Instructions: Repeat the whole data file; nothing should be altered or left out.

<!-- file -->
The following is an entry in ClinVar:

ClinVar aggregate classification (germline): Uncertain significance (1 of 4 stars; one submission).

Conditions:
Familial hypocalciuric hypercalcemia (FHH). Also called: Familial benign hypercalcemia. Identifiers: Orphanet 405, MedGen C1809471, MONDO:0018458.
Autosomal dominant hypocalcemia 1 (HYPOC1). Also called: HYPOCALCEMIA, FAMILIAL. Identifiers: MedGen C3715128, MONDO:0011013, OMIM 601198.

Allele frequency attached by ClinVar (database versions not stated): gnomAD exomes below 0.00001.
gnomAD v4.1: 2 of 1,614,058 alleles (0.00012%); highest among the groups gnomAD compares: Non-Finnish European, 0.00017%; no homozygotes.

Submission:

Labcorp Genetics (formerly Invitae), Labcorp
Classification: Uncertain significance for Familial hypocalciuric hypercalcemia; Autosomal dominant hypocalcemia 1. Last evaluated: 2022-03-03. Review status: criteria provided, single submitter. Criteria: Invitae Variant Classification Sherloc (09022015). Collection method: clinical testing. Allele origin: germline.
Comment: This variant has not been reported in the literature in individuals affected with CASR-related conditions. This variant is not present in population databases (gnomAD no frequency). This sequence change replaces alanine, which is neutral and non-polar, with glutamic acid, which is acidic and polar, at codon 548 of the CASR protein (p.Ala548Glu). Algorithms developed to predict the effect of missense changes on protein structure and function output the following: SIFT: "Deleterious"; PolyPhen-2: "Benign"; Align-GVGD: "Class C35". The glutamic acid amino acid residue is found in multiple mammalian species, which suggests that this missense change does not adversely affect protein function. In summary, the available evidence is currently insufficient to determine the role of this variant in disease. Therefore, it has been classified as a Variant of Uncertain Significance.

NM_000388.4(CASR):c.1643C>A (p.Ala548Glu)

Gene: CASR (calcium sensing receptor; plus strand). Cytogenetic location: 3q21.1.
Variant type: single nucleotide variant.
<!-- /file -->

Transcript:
The following is an entry in ClinVar:

ClinVar aggregate classification (germline): Uncertain significance (1 of 4 stars; one submission).

Conditions:
Familial hypocalciuric hypercalcemia (FHH). Also called: Familial benign hypercalcemia. Identifiers: Orphanet 405, MedGen C1809471, MONDO:0018458.
Autosomal dominant hypocalcemia 1 (HYPOC1). Also called: HYPOCALCEMIA, FAMILIAL. Identifiers: MedGen C3715128, MONDO:0011013, OMIM 601198.

Allele frequency attached by ClinVar (database versions not stated): gnomAD exomes below 0.00001.
gnomAD v4.1: 2 of 1,614,058 alleles (0.00012%); highest among the groups gnomAD compares: Non-Finnish European, 0.00017%; no homozygotes.

Submission:

Labcorp Genetics (formerly Invitae), Labcorp
Classification: Uncertain significance for Familial hypocalciuric hypercalcemia; Autosomal dominant hypocalcemia 1. Last evaluated: 2022-03-03. Review status: criteria provided, single submitter. Criteria: Invitae Variant Classification Sherloc (09022015). Collection method: clinical testing. Allele origin: germline.
Comment: This variant has not been reported in the literature in individuals affected with CASR-related conditions. This variant is not present in population databases (gnomAD no frequency). This sequence change replaces alanine, which is neutral and non-polar, with glutamic acid, which is acidic and polar, at codon 548 of the CASR protein (p.Ala548Glu). Algorithms developed to predict the effect of missense changes on protein structure and function output the following: SIFT: "Deleterious"; PolyPhen-2: "Benign"; Align-GVGD: "Class C35". The glutamic acid amino acid residue is found in multiple mammalian species, which suggests that this missense change does not adversely affect protein function. In summary, the available evidence is currently insufficient to determine the role of this variant in disease. Therefore, it has been classified as a Variant of Uncertain Significance.

NM_000388.4(CASR):c.1643C>A (p.Ala548Glu)

Gene: CASR (calcium sensing receptor; plus strand). Cytogenetic location: 3q21.1.
Variant type: single nucleotide variant.